Organ Donation Week: 'To give the chance of life to someone is the most precious gift'

By Lisa O'Brien | Oswestry | Health | Published:

The incredible generosity of organ donors has helped to change lives everywhere.

This week marks national Organ Donation Week, which aims to raise awareness of the register, and highlights the importance of ensuring that loved ones know your wishes following your death.

The lives of more than 20 people in Shropshire were saved by organ donors last year – but nearly 40 more across the county are still waiting for that life-saving call.

Across the UK the number of those waiting exceeded 6,000 in 2018/19.

Shropshire youngster Oliver Harrison is now 11, but in early 2013 his family were told he only had six month to live, and it is thanks to a generous organ donor that he is still alive.

He was born with hypoplastic left heart syndrome – a birth-defect affecting the blood flow through the heart – and by the age of two he had undergone four open-heart surgeries before being told he would need a heart transplant.

Cricket-loving brothers Oliver Harrison (right) and Harry Harrison

Oliver and his family, from Oswestry, were given a lifeline when he had a successful heart transplant in August 2013.

His mum Emma Humphreys is a passionate supporter of the Organ Donation Register.


"In August 2013 one amazing brave family gave Oliver the gift of life," she said.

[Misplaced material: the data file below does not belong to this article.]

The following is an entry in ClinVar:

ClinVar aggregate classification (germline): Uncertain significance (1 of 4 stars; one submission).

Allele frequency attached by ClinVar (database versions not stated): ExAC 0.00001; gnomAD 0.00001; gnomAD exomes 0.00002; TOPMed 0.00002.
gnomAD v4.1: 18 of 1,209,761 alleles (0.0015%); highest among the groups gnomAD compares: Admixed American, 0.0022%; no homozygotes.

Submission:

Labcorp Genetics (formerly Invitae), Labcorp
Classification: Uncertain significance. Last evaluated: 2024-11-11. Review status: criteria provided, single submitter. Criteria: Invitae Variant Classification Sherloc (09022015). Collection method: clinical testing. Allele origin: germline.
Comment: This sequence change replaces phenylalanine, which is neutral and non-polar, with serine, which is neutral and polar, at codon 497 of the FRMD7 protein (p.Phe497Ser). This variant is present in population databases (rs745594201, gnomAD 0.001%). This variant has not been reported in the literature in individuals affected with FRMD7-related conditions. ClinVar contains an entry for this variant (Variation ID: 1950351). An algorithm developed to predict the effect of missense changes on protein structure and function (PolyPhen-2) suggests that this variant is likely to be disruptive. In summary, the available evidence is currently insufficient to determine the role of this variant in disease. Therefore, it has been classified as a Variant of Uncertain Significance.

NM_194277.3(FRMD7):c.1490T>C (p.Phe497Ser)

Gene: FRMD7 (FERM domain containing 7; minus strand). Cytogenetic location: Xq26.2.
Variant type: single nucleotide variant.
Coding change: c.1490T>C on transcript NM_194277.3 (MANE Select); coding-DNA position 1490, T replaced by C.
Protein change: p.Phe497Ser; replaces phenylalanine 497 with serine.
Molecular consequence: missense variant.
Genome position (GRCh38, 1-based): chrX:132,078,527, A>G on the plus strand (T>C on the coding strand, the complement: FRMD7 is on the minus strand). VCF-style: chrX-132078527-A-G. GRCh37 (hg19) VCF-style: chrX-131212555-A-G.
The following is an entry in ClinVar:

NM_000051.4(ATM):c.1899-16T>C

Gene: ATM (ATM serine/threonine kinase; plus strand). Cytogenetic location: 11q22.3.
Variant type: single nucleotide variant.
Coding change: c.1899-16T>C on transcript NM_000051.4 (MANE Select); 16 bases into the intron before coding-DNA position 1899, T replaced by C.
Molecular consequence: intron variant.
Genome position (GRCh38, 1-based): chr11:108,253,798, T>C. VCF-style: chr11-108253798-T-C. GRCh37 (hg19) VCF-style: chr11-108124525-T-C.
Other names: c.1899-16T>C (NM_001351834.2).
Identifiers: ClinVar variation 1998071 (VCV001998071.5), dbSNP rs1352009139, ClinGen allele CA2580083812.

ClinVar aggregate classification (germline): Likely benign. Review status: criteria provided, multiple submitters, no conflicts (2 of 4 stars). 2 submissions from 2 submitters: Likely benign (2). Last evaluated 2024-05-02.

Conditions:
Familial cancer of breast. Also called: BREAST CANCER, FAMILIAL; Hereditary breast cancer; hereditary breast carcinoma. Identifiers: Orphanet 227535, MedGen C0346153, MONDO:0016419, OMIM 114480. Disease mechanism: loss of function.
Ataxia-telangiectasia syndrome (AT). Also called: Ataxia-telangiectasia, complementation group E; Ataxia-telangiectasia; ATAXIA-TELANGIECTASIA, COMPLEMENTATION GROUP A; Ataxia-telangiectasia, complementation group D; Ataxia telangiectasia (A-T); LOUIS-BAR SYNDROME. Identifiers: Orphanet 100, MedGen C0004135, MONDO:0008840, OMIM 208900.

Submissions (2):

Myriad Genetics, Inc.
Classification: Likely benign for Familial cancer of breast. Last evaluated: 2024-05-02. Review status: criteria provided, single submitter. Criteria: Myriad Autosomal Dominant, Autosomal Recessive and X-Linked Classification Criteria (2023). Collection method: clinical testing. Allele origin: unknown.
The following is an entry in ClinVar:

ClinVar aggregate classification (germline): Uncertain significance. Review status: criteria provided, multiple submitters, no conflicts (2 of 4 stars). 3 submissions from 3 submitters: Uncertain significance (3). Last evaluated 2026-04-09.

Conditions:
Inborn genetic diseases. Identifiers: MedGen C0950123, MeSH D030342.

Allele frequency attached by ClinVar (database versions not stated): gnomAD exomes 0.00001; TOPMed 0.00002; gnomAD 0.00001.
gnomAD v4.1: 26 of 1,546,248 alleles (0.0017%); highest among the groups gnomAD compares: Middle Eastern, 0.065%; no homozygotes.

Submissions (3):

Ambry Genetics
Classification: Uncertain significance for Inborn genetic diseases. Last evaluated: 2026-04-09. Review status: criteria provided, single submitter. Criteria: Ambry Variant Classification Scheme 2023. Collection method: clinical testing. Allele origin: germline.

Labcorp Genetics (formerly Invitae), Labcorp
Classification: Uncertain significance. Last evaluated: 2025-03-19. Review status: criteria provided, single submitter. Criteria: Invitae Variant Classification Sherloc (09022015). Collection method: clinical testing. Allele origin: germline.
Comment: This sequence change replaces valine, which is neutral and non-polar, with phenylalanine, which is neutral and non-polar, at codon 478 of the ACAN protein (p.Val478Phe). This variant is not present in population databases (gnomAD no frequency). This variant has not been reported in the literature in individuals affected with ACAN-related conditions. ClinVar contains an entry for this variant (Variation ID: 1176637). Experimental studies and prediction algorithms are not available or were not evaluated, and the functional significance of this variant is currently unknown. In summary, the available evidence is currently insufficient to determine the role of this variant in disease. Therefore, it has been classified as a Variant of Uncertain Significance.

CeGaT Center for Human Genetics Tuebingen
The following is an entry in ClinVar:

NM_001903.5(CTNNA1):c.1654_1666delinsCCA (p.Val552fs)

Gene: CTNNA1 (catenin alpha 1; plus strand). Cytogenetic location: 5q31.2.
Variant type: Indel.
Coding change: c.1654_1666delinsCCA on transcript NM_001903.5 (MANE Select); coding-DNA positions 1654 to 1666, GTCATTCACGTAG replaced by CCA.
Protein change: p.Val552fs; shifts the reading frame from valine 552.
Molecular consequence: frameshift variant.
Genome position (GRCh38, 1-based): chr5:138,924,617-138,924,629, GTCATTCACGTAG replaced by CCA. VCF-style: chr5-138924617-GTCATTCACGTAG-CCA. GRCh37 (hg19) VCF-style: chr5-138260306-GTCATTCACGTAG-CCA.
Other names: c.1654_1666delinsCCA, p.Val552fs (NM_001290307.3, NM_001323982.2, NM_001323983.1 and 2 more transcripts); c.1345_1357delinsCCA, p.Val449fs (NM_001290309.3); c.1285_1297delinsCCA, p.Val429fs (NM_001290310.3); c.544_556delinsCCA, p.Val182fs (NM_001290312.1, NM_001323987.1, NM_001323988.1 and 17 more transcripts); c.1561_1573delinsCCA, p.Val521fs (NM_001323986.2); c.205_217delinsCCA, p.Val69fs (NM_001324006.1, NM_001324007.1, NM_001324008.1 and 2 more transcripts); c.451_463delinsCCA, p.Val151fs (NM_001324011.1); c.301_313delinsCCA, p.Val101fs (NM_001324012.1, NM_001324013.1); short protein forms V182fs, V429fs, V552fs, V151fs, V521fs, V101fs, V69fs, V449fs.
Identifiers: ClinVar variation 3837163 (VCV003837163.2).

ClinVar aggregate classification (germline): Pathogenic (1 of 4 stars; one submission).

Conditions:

"Without Oliver’s heart transplant we would have lost our darling son and our younger son, Harry, would have lost his beautiful sibling.

“We’re eternally grateful each and every day. Oliver would not be here today without the heart transplant and it has turned his life around.

“We think about our donor family every day. It’s so incredibly generous of them to make such a big decision and give Oliver the chance of life.


“I’m very passionate about raising awareness of the matter. I’d never really given it much thought until it affected me and my family.

“I believe now that if you’re willing to accept an organ donation, then you should be willing to give.

“To give the chance of life to someone is the most precious gift.”

Fiona Deakin, an organ donation specialist nurse at SaTH, in front of the memorial window at Princess Royal Hospital

If more people agreed to donate more lives would be saved, so as of next year the law around organ donation is changing in England.

From next spring, all adults in England will be considered as having agreed to donate their own organs when they die, unless they record a decision not to donate or are in one of the excluded groups.

In the lead up to the change in law, The Shrewsbury and Telford Hospital NHS Trust (SaTH), is joining NHS Blood and Transplant to urge families to talk about their organ donation decision, with the campaign message ‘Pass it on’.

In 2018/19 alone, the trust, which runs Royal Shrewsbury Hospital and Princess Royal Hospital in Telford, facilitated five organ retrievals that resulted in 15 patients receiving lifesaving or life changing transplants.

Fiona Deakin, organ donation specialist nurse at SaTH, says more people in the region need to talk about organ donation to increase the number of life-saving transplants.

“While most people agree that it is important to talk to their family about organ donation, it is less likely that they will have actually had this important conversation," she said.

Fiona Deakin, an organ donation specialist nurse at SaTH, in front of the memorial window at Princess Royal Hospital

“Sadly, many opportunities are lost every year because families don’t know if their loved one wanted to be a donor or not. Please don’t wait. Speak to your family about organ donation today.”